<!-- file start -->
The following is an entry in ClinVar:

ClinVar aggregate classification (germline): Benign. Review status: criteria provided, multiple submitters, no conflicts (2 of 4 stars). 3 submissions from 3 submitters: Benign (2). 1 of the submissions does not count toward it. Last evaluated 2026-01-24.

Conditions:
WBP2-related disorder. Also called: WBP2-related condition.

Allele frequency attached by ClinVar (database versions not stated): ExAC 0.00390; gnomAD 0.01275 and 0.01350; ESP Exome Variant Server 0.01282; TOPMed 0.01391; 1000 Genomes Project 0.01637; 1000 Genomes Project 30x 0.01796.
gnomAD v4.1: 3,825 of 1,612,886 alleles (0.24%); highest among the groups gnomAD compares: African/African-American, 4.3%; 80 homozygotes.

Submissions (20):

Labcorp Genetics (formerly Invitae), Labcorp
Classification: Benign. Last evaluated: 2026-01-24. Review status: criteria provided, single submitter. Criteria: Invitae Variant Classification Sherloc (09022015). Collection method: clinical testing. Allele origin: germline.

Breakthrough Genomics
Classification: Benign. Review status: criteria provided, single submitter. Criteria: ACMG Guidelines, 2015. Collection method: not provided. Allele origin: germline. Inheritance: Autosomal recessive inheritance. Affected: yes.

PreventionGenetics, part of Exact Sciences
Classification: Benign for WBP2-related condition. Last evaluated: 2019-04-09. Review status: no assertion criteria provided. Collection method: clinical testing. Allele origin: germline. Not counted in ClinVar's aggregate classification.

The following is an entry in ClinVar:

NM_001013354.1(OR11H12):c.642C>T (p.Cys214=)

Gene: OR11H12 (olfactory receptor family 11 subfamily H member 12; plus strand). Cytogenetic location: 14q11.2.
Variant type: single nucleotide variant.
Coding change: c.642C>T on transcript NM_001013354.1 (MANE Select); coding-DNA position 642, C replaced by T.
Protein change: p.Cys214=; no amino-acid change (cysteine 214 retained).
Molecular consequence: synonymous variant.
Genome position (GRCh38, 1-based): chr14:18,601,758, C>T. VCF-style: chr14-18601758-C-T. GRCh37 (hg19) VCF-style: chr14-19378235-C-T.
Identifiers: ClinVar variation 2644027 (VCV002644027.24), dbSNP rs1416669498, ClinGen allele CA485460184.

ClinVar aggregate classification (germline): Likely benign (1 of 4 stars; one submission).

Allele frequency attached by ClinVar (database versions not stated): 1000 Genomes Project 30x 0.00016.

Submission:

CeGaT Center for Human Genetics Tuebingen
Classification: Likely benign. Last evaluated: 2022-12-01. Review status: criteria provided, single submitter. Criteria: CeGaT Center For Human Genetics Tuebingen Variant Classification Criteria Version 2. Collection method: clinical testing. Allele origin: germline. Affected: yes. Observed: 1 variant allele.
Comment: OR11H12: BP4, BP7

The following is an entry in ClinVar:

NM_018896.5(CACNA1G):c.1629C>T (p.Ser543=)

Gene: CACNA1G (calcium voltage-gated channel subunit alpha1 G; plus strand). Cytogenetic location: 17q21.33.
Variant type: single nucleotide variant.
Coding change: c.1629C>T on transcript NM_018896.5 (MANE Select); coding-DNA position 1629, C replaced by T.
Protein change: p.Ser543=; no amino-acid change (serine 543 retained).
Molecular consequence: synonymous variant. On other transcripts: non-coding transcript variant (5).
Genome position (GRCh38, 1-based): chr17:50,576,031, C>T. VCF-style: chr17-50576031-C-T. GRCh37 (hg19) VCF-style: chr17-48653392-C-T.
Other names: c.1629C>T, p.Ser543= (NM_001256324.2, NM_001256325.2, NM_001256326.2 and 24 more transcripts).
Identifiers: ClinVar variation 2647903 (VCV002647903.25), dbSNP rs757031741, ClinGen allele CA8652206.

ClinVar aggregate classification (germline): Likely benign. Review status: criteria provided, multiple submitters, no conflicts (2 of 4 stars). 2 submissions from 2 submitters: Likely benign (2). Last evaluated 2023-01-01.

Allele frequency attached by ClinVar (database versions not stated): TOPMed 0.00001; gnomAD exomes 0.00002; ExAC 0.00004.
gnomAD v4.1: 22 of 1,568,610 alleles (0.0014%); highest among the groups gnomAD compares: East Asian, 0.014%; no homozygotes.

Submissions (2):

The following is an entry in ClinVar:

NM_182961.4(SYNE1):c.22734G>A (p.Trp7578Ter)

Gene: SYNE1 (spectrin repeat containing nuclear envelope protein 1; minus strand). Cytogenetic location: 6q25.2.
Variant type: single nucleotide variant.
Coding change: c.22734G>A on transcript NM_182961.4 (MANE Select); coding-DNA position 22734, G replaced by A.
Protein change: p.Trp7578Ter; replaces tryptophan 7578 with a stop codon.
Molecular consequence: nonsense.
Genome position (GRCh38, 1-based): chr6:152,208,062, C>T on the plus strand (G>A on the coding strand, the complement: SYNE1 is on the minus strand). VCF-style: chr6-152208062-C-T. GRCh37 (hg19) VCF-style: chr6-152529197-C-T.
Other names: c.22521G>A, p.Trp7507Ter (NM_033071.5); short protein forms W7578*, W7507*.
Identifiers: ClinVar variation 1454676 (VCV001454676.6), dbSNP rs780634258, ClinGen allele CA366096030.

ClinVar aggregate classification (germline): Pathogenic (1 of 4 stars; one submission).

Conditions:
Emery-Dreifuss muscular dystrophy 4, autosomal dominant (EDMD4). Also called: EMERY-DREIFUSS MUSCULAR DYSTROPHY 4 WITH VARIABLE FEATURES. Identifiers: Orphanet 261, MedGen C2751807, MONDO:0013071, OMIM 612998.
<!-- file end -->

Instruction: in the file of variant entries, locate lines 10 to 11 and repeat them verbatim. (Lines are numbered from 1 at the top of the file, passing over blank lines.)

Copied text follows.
Breakthrough Genomics
Classification: Benign. Review status: criteria provided, single submitter. Criteria: ACMG Guidelines, 2015. Collection method: not provided. Allele origin: germline. Inheritance: Autosomal recessive inheritance. Affected: yes.